I was setting up an availability group in SQL Server 2012 on a pair of servers and came across the following error.  “the local node is not able to communicate with the wsfc cluster”  Interestingly enough, I had already installed an availability group on these two servers in another domain.  I was changing domains (long story) and had decommissioned the cluster and wanted to set it back up.  I knew I had already done the following

  • Installed the latest Service Pack (2)
  • Validated the cluster

The fix was simply to remove the Availability Group option, re-apply it and then restart the SQL Server Service.  After that, I was off and running.

LocalNodeCannotCommunicate

T-SQL Tuesday 59–My Hero

Today’s T-SQL TuesTsql Tuesdayday is being hosted by Tracy Mckibben (t|b) and he has invited us to talk about our heroes with it being Ada Lovelace Day and all.  As Ada is created with being the first programmer and this topic got me thinking about firsts in my family.

My grandmother came to the United States in the early sixties looking for a better life for her family.  She left behind four children who would join her over the next four years.  She worked as a maid to a family in Connecticut and earned $50 a week–$45 of which would go back to her family in Costa Rica.  Those efforts led the family here, where my father earned his bachelor’s degree from BYU and then later earned a masters from Clemson University; the first in the family.  She continued to work until her body would not let her and always encouraged us to do our best.  Her sacrifices those 55 years ago led to all the blessings my family now enjoys.  Grandma is one my heroes.

Of course, I would not be able to pursue independent employment as I know it today if it weren’t for my family–especially my wife who has supported me and my sometimes crazy whims.  I am grateful for their support and am glad I have a partner for all eternity. :)

Also, I need to give a shout out to Andy Leonard, who helped start the Richmond SQL Server Users Group.  Before we even knew what PASS was, Andy was there with a group of folks in Richmond talking shop and his even though he hasn’t had direct interaction with the group for some time, his influence is still felt and the core leadership team are involved because of Andy’s example.  The opportunity to belong to that group has been all the difference in what I have been able to do professionally.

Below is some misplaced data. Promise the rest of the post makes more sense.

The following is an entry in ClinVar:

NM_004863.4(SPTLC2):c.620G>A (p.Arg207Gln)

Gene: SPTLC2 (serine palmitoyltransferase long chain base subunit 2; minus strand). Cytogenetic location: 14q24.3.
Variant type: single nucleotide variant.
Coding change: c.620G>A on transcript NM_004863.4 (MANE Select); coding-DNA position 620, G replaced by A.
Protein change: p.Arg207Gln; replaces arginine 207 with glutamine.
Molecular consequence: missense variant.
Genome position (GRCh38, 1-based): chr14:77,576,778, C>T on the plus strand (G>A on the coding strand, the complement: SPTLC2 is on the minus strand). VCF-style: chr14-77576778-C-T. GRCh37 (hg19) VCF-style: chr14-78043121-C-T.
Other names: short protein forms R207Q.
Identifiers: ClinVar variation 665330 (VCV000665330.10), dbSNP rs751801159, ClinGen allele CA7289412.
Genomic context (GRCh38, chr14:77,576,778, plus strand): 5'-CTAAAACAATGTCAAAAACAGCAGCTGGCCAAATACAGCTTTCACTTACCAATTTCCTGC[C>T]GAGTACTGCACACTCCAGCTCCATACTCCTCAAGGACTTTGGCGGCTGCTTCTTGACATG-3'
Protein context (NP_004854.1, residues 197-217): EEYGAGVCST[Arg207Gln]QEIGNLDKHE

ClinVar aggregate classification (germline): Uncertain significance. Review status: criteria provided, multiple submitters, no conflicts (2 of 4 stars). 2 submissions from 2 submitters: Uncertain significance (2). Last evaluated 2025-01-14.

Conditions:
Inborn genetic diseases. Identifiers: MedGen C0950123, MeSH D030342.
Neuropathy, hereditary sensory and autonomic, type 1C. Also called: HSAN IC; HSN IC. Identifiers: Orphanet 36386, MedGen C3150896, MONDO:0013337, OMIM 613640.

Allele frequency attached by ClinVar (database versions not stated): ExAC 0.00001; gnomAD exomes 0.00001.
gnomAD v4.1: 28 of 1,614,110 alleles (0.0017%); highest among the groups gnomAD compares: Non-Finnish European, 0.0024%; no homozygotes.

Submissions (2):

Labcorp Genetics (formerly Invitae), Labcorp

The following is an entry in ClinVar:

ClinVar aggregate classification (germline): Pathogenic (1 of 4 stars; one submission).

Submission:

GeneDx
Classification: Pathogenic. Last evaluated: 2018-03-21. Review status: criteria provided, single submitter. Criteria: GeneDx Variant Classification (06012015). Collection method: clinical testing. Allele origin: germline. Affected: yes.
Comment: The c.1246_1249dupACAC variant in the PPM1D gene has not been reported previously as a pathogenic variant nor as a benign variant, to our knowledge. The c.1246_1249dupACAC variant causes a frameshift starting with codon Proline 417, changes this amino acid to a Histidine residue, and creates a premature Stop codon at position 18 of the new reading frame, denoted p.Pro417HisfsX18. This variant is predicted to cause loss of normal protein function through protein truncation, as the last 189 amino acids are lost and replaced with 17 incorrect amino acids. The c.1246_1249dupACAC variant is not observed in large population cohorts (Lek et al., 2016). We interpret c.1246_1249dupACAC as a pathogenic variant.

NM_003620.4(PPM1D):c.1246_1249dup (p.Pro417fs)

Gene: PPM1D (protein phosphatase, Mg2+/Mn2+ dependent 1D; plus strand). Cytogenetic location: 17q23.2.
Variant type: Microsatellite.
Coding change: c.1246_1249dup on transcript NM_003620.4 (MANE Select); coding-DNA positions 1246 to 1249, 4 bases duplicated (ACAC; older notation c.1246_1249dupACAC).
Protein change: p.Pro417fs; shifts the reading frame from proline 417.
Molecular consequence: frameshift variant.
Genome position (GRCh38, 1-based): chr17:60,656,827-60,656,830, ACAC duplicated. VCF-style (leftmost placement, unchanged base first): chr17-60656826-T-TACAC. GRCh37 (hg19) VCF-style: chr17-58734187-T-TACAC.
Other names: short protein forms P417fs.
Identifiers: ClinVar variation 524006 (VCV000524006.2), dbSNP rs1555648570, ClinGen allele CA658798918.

Changes to the Identity Column

A recent upgrade to SQL 2012 reminded me of an issue most will face as they upgrade to the new version.  With the advent of sequences in SQL Server 2012, a change was made to the way identities are issued.  The short story is each time you restart the instances, your identities will increase by 1,000.  This is really only a big deal if

  1. You are close to the limit of an integer (2147483647) or
  2. These values are shown to the end users in your system and they wonder why there was a big spike.

Ahasan Habib has a good write-up of the issue, so I won’t recreate all his steps; however, the good news is there is a workaround for this.  Like always, make sure you test before you implement the change and hopefully you won’t have to answer the question–why is there a big gap in the numbers?  :)

SSPI handshake failed with error code 0x8009030c

The other day I was working in SSMS and connected to an instance.  Pretty normal there.  I later opened some window (I don’t recall exactly–perhaps a report or some db option) and was met with this error message.  I could then do nothing in the database.

SSPI handshake failed with error code 0x8009030c, state 14 while establishing a connection with integrated security; the connection has been closed. Reason: AcceptSecurityContext failed. The Windows error code indicates the cause of failure.  [CLIENT: 10.1.1.1].

This same error was found in the SQL Server log with the accompanying error message.

Error: 17806, Severity: 20, State: 14.

It turns out my Windows password had expired from the time I opened the instance to the time I was looking at something in the database.  Once I reset my password, I was good to go.